The County Line: 2018 Spring Edition

The County Line

Welcome back to The County Line, my blog on news and notes surrounding the athletic
programs we cover at CountyLinePreps.com.

It’s been a long absence, but as the “traditional” part of spring football practice begins in earnest this week and next, I thought now is as good as any to get back at it.

So, let’s get after it…

Movin’ On UpIn my first-ever blog last fall, I wrote about Queen Creek’s then-upcoming matchup with Hamilton and the Bulldogs’ anticipated move to 6A. Throughout last season, I queried head coach Travis Schureman several times for his thoughts about moving up from 5A. At the time, he declined to talk about “next year,” feeling that discussing it would and should be viewed as a disservice to last year’s team, which was competing for its own championship. Now that “next year” is here, he finally agreed to share some thoughts, including the following:

1. Queen Creek, as school and a district, knew the move to 6A was inevitable and only a
matter of time. As a result, he’s glad the anticipation is over and the time to compete at
the highest level is here.

“I believe if you are a competitor you welcome the challenge of doing it at the highest
level, and in Arizona high school football that’s 6A,” Schureman told The County Line.

2. The Bulldogs’ players appear ready as well, something Schureman is proud to see. His
players have been engaged and committed throughout the offseason, which could be
attributed to the opportunity to gauge where they’re at in a Week One tilt versus 6A
defending champion Chandler.

“I’m excited for our kids because they are looking forward to facing the challenge of a
6A schedule head on,” Schureman said. “I sense our guys feel they want to prove
something – a little chip on their shoulder – and I like it.”

3. Schureman will continue to do things The Queen Creek Way, a credo in which the
Bulldogs’ players are expected to follow and have faith in. It includes competing for and
winning championships.

“That’s never going to change as long as I’m the head coach here,” Schureman said.
“We’ve always respected our opponents and that will continue, but we don’t care what
division or conference we’re in when it comes to competing for and winning
championships, and our players understand that.”

First Look – I made it out to Apache Junction High School last week where the
Prospectors were hosting a six-team, nine-unit 7 v 7 and Lineman Challenge event. I was there to primarily watch Combs and Poston Butte. A few of my takeaways include:

1. Both Combs and Poston Butte had several underclassmen getting reps, including some that will be JV players. Head coaches Travis Miller and Dain Thompson spoke with me afterwards about the new AIA rules, sooner 7 v 7 competition, and year-round
accessibility to players.

2. Of the four teams I saw the most, the player who stood out in my eyes was Apache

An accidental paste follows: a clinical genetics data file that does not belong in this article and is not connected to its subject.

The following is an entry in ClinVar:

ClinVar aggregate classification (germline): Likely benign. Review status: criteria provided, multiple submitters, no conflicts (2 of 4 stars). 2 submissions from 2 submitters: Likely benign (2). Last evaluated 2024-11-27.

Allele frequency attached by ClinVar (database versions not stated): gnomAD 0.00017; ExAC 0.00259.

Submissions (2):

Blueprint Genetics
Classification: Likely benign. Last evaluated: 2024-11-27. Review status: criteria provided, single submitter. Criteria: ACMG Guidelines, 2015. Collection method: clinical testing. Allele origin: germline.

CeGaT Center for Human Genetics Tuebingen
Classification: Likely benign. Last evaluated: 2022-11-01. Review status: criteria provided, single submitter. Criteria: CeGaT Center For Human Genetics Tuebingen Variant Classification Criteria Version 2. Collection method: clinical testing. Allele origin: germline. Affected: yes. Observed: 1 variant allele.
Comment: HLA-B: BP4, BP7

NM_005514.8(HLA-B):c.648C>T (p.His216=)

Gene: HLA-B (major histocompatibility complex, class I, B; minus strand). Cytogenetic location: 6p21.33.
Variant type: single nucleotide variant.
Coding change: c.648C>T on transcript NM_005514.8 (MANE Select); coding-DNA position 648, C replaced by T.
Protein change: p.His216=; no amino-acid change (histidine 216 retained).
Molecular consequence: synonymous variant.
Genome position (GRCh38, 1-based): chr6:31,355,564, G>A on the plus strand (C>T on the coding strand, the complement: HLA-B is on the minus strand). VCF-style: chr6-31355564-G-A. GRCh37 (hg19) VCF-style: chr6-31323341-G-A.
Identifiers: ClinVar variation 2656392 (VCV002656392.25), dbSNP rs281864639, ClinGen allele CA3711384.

Junction junior quarterback Gibson Limongello. The 6-foot, 170-pound, left-handed
throwing gunslinger zips a very sharp spiral with accuracy. I saw him make several
throws in tight windows, and his receivers displayed some quality skills as well.

3. Full disclosure and a bit of a tease…One of my objectives in making out to Davis Field
was to look at a player that has 2018 Bucket List potential. My eyes did not deceive me. I
witnessed the two-way player, who was a mid-year transfer a year ago from an SEC-
country high school, in action and can confirm he’ll be worth a look in the fall.

4. It’s hard to form many hard and fast takeaways, I’m just saying. A few players were
making their first appearance at anything related to football following the conclusion of
track & field state qualifying the day before.

One and done? – In my opinion, it’s been a less-then desirable offseason for the 2017 2A Metro East Region Champion San Tan Foothills’ football team, which won’t get the chance to defend its title. Region Coach of the Year George De La Torre led the Sabercats to an 8 – 3 record in his first year at the school, including an undefeated (6–0) region record. The Cats’ season ended with a 36–14 first-round playoff loss at St. Johns.

Since then:
1. The Cats saw their starting quarterback transfer.
2. Find their best player perhaps in limbo after he also transferred but has since left the school and is now back at STFHS.
3. Lost one of their top assistants, Eric Hjalmarson, who was recently named the head coach at Safford.
4. They were moved up a level to 3A after appealing to remain in 2A for anther block.
Making the transition even tougher was their placement in the 3A Central Region, arguably the most competitive region in the conference that includes 2016 State Champion American Leadership Academy – Queen Creek, 2018 state-title contender Benjamin Franklin, which handed the Cats’ their worst defeat (34–0) last season, and Florence. All three were playoff teams a year ago and should be again this season.

The two transfer players, both sophomore starters at key positions in 2017, enrolled at Campo Verde in January. Region Offensive Player of the Year Amahri Bailey, a running back, and Honorable Mention quarterback Zachary Herrera definitely would’ve helped make the Cats’ transition easier and likely more competitive.